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Life Without A Bladder

Posted by tonysan, on Sun Oct 12, 2014 5:22 pm
 
There are so many organs in our body; all playing important roles to ensure that our body is functioning properly. Have you thought of life without a particular organ?

Well, just yesterday, I spoke to a 70 year old lady who was recently diagnosed with bladder cancer. She was to undergo a "cystectomy" this morning, in which she did. Cystectomy = removal of bladder. hmm..removing your bladder..it doesnt sound like a very nice thing to undergo. But I find it particularly interesting.

Therefore, I was at the theatre from 10am till 2.45pm today. The operation took so so long...now my feet is aching. But it was certainly an eye-opener. I was lucky to get a good view to observe the whole surgery. The surgeons were very kind to guide me through what they were doing, while pointing out the few organs in the abdomen.

I guess you must be wondering how the hell is this person goin to ever pass urine eh? Will that person ever feel the urge to pass urine ever again? The answer is NO. Without a bladder, there is no place to store urine.

Let me run you through the whole surgery. First, you have an incision in your abdomen. Then, your bladder will be taken out. If you're a female, then you'll most likely have both your ovaries and uterus removed together. The reason for this is because the surgery will usually cause some damage to these organs because they are closely connected. After that, a part of you intestines (terminal ileum) will be cut out, say about 7 cm in length. One end of this will be connected to your ureters (the tubes that carry urine from the kidneys to the bladder), while the other end will be connected to the side of your intestines (just so that it is fixed, and not moving about). Next, the opening of the cut-out intestine will be stitched to an opening in the abdominal skin, forming a "stoma". (hope you get the idea) So, once urine is produced, it will be carried by the ureters and move through the cut-out intestine, and through the stoma and finally, empty into a urine bag.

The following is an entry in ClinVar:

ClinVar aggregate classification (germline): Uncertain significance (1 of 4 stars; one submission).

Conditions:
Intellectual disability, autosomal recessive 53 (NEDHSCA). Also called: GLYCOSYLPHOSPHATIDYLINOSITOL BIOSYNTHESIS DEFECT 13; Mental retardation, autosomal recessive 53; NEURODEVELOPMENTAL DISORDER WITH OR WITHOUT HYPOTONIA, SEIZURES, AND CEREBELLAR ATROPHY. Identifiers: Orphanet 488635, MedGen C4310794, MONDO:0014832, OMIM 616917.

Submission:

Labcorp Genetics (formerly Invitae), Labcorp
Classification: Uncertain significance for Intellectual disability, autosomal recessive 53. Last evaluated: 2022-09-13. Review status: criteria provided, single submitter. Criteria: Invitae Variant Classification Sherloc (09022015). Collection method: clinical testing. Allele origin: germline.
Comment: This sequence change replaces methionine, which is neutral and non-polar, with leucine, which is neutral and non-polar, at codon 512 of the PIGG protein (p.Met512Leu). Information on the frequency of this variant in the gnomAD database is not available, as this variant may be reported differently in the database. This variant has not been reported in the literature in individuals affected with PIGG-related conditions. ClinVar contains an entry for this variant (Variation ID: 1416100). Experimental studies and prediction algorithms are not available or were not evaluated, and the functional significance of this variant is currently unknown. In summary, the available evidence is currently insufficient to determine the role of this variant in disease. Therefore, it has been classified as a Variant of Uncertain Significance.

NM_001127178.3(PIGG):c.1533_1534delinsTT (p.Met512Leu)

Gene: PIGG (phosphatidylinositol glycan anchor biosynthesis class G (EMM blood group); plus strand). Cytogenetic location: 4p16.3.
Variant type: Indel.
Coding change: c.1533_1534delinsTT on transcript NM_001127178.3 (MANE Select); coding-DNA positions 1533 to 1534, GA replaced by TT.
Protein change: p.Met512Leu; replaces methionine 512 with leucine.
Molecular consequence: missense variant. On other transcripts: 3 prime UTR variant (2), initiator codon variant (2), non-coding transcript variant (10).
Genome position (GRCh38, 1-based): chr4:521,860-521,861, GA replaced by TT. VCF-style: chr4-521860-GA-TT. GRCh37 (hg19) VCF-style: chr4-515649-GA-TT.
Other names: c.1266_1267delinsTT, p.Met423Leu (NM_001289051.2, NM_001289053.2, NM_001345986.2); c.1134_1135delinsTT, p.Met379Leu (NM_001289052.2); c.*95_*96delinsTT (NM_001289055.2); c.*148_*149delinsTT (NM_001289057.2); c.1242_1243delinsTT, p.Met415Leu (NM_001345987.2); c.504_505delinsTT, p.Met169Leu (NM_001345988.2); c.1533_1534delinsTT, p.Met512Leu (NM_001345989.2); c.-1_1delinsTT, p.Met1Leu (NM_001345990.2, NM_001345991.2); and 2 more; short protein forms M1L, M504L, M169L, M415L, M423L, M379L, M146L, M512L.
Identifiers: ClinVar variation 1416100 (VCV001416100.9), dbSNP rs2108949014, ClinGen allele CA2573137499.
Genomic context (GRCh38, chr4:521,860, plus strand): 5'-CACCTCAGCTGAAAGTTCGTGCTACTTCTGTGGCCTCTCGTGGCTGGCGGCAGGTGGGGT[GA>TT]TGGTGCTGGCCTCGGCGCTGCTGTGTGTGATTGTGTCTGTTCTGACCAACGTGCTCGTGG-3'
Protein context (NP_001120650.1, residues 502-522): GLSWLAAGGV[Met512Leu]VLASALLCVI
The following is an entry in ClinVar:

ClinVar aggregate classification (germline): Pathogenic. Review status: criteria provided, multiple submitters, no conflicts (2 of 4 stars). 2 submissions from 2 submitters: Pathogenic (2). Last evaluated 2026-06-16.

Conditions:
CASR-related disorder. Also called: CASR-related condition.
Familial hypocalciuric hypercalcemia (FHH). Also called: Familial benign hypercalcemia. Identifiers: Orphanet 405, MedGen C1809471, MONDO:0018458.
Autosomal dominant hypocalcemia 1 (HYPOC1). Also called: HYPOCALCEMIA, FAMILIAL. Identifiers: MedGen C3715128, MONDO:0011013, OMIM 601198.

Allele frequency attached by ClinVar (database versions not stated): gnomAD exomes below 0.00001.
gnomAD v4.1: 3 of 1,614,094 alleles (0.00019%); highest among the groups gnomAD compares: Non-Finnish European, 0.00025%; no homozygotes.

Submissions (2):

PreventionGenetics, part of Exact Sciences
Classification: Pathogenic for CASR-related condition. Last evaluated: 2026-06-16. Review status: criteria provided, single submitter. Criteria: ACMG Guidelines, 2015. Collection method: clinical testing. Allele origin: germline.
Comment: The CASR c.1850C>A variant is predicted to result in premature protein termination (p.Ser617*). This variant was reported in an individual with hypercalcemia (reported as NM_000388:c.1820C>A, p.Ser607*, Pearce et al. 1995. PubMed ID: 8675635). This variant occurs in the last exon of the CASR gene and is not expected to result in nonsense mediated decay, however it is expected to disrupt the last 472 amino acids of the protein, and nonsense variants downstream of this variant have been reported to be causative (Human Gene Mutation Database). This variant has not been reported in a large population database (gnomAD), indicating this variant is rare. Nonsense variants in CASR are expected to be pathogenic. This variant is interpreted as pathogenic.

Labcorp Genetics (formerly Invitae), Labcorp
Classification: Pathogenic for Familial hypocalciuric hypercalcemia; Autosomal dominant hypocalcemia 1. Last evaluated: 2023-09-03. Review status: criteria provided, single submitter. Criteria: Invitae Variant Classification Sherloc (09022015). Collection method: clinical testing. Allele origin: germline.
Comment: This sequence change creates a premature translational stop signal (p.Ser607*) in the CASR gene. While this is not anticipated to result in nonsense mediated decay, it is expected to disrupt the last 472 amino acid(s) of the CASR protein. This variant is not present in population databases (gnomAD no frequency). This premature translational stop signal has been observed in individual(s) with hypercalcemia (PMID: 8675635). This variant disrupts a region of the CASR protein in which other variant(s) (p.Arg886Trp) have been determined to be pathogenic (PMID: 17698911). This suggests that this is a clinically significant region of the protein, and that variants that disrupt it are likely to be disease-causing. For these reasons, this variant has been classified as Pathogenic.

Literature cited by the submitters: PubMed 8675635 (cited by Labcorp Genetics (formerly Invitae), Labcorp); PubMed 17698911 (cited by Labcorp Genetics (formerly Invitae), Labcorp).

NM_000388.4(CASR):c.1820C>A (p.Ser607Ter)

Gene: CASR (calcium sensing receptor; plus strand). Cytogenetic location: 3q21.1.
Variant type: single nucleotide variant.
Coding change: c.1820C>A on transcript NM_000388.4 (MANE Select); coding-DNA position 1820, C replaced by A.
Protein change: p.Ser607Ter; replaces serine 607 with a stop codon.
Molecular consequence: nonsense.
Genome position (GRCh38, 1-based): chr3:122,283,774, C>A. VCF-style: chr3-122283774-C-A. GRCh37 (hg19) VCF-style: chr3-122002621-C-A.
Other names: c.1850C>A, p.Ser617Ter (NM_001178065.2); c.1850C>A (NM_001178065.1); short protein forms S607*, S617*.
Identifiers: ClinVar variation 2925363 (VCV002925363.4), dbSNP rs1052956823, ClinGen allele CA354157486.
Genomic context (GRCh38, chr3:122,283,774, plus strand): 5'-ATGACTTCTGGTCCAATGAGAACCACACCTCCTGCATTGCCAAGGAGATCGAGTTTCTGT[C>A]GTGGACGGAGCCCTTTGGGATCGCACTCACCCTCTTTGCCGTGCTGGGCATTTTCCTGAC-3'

This urine bag will be attached to your body all the time..it serves as the new bladder. I have to say that carrying a bag of urine around is not fun at all. There is always a chance of urine leakage, the potential smell and the bag may protrude out from your clothes. Not to mention, your urine is warm and you'll always have this warm bag attached to your body...mmm...u know, it will be so weird. I really pity those who have to undergo such procedures. But this is the best option of getting rid of more extensive bladder cancer.
Reply by urogolfer, on Mon Oct 13, 2014 8:19 pm

I had my bladder removed about a year ago.  Saved my life and certainly changed it.  I am back to playing golf and doing yard work.  The heat and sweating does cause some problems with leakage.  All you athletes out ther that in this situation, what products do you use to control the leakage and allow greater flexability?  

Reply by Claire59, on Tue Oct 14, 2014 6:45 pm

I am wondering how you (friend, relative?) were able to view this op.  Hope the lady is doing well.  I had this done 23 months ago at Memorial Sloan in NY with many bumps along the way.  But there is no choice when you have cancer.  Living with the urostomy bag is not so bad once you get used to changing, etc., which I have, and find the right system.

 

Reply by bluejewel, on Wed Oct 15, 2014 8:22 am

Just wondering why you pity anyone that had a cystectomy? You are alive because of that surgery and I am too. There is nothing to pity, but everything to celebrate that we live in this day and age where they have developed this surgery that helps us live longer and fuller lives. Attitude adjustment needed in your case.

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